What Is the Role of Biotin in the Body?

Biotin is an essential vitamin. We can’t live without it. It is involved in many metabolic processes such as converting glucose, fats, and proteins into nutrients and energy. Biotin also supports cardiovascular health as well as the proper functioning of your brain and nerves.

Biotin also plays an essential role in maintaining healthy skin because enzymes that nourish the skin rely on biotin. 

In addition, studies show that biotin helps decrease blood sugar levels among insulin-dependent diabetic patients.

What Are the Symptoms of Biotin Deficiency? 

While biotin deficiency is rare in the U.S., symptoms of deficiency include brittle nails, hair loss, and red, scaly skin rashes.

Those same symptoms can also be caused by iron deficiency or a thyroid issue.

According to the National Institutes of Health (NIH), 30 micrograms (mcg) is the adequate daily intake for adults (19 years of age and older), and this amount is easily achieved through the diet.

So what happens if you take supplemental biotin without having a deficiency?
 

What Happens When You Take Too Much Biotin?

Since biotin is water-soluble, it is easily eliminated from the body through urine and the chance of vitamin toxicity is pretty low. And as I mentioned, it is pretty easy to get biotin from your diet. 

Taking a lot of extra biotin may interfere with some lab results such as thyroid hormone tests, so before any blood work is done, it is important to let your practitioner know about any medications or supplements you are taking.

Other negative side effects of excessive biotin intake are: 

  • Acne breakouts and changes in skin tone and texture – Too much biotin can hinder the absorption of vitamin B5 (pantothenic acid) which is essential in fighting acne.
  • Signs of allergic reaction such as skin rashes, watery eyes, and congestion – These happen when you are allergic to an ingredient or additive in some biotin supplements.
  • Nausea, cramping, diarrhea, or indigestion – They usually occur when biotin is taken on an empty stomach. So if you are taking biotin, make sure that you eat first.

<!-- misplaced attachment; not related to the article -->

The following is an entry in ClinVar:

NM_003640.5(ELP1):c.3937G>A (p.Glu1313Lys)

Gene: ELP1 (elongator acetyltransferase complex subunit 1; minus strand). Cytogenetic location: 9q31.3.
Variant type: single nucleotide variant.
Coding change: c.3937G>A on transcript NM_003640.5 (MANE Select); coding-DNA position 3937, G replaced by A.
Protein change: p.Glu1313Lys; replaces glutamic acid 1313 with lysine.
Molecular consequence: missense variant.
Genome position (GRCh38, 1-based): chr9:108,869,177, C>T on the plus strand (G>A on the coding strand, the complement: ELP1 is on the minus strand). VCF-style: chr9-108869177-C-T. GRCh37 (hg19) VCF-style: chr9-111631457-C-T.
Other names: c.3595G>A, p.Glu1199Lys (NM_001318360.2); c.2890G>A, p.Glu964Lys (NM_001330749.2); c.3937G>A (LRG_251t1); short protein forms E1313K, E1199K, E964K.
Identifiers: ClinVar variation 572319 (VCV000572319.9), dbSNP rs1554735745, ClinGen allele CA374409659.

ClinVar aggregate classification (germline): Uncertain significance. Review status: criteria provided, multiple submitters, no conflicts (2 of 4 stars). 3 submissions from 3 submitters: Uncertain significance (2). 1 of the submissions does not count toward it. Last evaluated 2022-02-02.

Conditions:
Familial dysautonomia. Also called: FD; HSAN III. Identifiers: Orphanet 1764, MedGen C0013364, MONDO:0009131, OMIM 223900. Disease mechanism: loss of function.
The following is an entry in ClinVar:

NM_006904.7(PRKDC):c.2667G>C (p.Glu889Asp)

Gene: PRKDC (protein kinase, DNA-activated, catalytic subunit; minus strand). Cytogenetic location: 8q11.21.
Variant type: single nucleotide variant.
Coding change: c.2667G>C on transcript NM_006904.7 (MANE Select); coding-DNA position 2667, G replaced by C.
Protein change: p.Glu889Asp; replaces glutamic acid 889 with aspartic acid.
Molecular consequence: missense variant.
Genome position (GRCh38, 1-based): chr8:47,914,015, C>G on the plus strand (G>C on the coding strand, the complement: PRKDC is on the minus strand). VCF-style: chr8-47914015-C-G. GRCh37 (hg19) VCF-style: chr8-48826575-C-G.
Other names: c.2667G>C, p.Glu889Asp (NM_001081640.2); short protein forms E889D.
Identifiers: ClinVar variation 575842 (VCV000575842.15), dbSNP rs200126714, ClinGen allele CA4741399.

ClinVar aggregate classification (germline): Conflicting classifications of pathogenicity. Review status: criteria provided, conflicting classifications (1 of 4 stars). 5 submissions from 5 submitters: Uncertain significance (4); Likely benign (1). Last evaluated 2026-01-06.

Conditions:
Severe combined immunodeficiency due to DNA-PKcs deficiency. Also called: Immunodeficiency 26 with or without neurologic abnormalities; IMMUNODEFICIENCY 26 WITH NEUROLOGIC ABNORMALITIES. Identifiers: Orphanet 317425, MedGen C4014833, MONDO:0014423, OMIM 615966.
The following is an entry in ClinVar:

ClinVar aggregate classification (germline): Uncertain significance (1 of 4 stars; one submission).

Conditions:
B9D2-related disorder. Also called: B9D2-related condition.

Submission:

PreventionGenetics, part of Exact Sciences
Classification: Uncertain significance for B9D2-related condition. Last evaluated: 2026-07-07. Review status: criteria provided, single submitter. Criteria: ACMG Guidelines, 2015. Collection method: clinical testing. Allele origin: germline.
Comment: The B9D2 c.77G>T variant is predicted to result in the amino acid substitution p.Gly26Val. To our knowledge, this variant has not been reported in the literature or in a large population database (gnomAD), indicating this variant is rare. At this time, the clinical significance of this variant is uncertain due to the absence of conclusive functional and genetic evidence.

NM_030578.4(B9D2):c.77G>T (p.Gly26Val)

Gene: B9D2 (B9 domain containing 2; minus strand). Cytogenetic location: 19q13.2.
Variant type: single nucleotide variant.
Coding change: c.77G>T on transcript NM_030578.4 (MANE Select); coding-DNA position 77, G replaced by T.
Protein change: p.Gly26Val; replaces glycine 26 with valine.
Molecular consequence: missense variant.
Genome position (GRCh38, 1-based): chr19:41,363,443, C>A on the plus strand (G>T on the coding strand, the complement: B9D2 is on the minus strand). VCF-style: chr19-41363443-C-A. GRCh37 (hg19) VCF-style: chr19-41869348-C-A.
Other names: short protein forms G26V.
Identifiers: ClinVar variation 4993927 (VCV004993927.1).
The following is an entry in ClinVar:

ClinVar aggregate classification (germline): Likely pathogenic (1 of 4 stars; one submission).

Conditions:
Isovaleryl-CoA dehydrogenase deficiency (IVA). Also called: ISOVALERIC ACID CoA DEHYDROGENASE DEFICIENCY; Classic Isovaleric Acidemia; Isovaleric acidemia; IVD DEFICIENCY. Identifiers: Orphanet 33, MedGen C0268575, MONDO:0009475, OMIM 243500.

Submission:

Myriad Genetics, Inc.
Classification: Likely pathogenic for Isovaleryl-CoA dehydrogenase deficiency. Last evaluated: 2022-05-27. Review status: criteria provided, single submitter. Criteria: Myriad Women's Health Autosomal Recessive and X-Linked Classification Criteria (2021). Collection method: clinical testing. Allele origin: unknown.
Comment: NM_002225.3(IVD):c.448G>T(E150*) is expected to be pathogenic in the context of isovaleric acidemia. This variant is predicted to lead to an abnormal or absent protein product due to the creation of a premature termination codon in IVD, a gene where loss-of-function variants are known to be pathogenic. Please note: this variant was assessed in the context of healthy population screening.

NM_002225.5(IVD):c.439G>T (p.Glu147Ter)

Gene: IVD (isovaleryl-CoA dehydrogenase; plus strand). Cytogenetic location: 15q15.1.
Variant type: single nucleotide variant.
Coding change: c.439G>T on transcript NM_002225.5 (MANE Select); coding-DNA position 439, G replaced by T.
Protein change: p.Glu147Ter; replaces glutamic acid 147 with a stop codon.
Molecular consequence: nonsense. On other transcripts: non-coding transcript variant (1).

• Interactions with medications like anticonvulsants.
  • Blood sugar level alterations – Mentioned earlier, biotin can decrease glucose levels in the blood. Consequently, this can also result to abnormally low blood sugar levels (hypoglycemia) among insulin-dependent diabetic patients.

How to Take Biotin Safely?

As I mentioned, if you eat an unprocessed diet with plenty of protein, you are likely meeting your biotin needs. Different age groups have different RDAs (Recommended Daily Allowance):

  • 5 mcg daily for infants
  • 6–8 mcg daily for infants ages 7 months to 3 years old
  • 12–20 mcg daily for children ages 4–13 years old
  • 25 mcg for adolescents
  • 30 mcg for male and female adults over 19 years old
  • 30 mcg for pregnant women

For hair loss, the amount of biotin recommended is a lot higher: 2,500-3,000 mcg. It’s best to start slowly and work your way up.
If you are pregnant, drink a lot of alcohol, a smoker, or have a kidney disease, have undergone stomach surgery, have been taking antibiotics or anti-seizure drugs, or have digestive disorders, please discuss with your healthcare provider before supplementing.

If you’re ready to discover where your best health has been hiding, I’d love to connect with you!

Apply for a complimentary Unstoppable Health Discovery Session. bit.ly/schedulinghealth (subject to availability).

Until next time, I’m wishing you unstoppable health!
~Rebecca

Cauliflower “Fried” Rice

I’m excited to share this yummy and healthy recipe with you today! First, a reminder that I have 2 events coming up and you’re invited. The first is this upcoming Saturday, Sept 24th in person at Park Avenue Fitness’s Health Fair! Come see me and some other top notch practitioners (details here). Second, I’ll be teaching a masterclass on weight release Oct 4th (details here). I would love to see you at one or both of these events!

So back to today’s recipe. I modified this from skinnytaste (their original recipe here).


Ingredients:

  • Two 1-lb bags organic fresh or frozen riced cauliflower (or you can make your own pulsing cauli florets in a food processor…I’d guess 2 heads worth). If using frozen, defrost an hour before cooking
  • 1/2 cup fresh or frozen organic peas
  • 1 cup diced organic carrots
  • 5 cloves minced garlic
  • 2 yellow onions, diced
  • 1 T sesame oil
  • 1 T ghee
  • 3 T tamari
  • 2 eggs (scrambled)
  • Salt and pepper to taste
  • Optional: top with sesame seeds

How to:

  • Add ghee to large wok or pan, medium heat
  • Once pan is warm and ghee melted, add onions
  • Stir and cook onions until almost translucent and then add carrots and garlic
  • Cook for several minutes and then add cauliflower, stir well.
  • Mix in the sesame oil, tamari, peas, salt and pepper then cover with a lid for about 5 mins
  • While cooking, scramble up the eggs.
  • Uncover, add eggs, stir well and check cauli and carrots for texture (I prefer al dente but if you like it more well cooked, cook until desired texture–leave uncovered so the cauliflower doesn’t become mushy.
  • Enjoy!